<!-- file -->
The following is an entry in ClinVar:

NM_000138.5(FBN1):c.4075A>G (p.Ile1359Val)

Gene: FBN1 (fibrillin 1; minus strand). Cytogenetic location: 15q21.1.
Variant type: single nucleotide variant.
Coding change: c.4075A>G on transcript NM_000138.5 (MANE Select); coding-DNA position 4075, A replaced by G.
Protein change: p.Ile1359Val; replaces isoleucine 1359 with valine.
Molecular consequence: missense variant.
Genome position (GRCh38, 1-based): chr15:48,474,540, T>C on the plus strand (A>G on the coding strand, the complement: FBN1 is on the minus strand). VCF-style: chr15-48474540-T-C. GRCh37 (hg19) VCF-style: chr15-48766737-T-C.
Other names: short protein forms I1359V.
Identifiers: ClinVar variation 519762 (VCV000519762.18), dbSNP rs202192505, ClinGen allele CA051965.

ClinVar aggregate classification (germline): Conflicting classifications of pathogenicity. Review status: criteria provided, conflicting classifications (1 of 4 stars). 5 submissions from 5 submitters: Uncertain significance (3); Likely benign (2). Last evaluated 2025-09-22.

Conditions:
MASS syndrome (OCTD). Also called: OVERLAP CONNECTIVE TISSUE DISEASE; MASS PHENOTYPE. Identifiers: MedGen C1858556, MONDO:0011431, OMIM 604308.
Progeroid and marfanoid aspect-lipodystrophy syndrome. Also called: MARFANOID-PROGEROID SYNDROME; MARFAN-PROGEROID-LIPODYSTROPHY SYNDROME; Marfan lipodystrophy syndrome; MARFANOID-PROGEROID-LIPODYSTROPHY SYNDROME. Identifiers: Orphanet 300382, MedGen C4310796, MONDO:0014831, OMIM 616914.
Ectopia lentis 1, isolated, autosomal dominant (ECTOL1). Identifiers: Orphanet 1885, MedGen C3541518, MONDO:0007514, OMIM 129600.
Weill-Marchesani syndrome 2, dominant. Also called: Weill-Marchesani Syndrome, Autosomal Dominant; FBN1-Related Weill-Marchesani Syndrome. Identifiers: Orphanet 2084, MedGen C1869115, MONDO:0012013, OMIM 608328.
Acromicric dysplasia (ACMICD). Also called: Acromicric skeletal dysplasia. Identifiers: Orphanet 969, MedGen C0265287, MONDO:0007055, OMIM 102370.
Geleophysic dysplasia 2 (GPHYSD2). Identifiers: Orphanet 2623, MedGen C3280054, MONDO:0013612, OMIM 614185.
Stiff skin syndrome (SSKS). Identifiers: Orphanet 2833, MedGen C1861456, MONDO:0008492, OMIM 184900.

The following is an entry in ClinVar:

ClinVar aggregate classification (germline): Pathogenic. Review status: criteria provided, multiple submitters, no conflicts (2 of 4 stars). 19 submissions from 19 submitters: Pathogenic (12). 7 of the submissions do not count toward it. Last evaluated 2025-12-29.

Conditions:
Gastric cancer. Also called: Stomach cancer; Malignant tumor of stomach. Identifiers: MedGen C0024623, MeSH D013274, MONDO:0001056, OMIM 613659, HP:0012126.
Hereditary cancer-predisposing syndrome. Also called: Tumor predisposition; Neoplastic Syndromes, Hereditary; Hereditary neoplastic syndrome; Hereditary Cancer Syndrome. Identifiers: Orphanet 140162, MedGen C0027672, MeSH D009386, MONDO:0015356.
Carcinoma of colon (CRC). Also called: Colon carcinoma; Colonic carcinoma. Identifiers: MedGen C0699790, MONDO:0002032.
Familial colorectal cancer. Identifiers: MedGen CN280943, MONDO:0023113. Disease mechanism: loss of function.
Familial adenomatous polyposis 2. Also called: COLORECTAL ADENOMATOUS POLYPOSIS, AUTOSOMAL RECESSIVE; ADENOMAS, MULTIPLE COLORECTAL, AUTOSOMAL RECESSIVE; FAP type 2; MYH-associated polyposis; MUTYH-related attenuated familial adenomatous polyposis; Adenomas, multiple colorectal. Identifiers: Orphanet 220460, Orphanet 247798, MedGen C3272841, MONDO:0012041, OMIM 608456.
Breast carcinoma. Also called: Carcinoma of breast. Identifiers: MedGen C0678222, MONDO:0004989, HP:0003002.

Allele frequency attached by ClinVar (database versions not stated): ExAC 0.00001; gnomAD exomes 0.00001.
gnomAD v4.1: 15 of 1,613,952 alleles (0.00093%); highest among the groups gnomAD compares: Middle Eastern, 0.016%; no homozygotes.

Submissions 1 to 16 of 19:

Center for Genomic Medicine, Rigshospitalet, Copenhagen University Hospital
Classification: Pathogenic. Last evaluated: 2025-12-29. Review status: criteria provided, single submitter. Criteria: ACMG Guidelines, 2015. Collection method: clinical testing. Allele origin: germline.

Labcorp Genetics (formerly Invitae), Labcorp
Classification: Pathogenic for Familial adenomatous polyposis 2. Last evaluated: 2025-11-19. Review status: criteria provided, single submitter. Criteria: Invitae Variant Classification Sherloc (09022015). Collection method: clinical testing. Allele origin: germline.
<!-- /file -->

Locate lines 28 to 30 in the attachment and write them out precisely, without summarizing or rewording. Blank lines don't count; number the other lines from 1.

Breast carcinoma. Also called: Carcinoma of breast. Identifiers: MedGen C0678222, MONDO:0004989, HP:0003002.

Allele frequency attached by ClinVar (database versions not stated): ExAC 0.00001; gnomAD exomes 0.00001.
gnomAD v4.1: 15 of 1,613,952 alleles (0.00093%); highest among the groups gnomAD compares: Middle Eastern, 0.016%; no homozygotes.